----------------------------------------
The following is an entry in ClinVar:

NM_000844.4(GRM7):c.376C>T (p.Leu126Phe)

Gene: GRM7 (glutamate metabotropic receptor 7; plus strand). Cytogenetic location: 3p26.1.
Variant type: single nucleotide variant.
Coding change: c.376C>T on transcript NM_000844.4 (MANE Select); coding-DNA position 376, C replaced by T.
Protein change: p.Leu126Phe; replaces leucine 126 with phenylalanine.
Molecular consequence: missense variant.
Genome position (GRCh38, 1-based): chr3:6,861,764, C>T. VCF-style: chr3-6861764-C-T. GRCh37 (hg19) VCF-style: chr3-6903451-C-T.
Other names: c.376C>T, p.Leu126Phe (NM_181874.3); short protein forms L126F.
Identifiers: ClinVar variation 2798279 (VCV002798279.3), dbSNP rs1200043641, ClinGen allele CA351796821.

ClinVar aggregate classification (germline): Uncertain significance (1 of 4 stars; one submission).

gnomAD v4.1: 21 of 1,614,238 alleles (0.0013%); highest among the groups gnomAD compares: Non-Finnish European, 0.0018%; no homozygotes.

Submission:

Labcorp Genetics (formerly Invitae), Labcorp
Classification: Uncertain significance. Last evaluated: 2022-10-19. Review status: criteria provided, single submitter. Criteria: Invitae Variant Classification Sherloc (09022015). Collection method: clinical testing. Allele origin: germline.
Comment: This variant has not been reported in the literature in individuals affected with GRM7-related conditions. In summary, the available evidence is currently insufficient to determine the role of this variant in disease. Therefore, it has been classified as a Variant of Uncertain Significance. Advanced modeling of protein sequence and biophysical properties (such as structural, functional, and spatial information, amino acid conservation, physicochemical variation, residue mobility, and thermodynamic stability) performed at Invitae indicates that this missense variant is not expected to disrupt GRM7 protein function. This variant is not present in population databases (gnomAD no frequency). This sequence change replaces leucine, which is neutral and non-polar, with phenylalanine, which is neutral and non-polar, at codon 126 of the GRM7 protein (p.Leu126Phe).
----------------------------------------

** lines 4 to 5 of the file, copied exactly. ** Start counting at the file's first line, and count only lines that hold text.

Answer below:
Variant type: single nucleotide variant.
Coding change: c.376C>T on transcript NM_000844.4 (MANE Select); coding-DNA position 376, C replaced by T.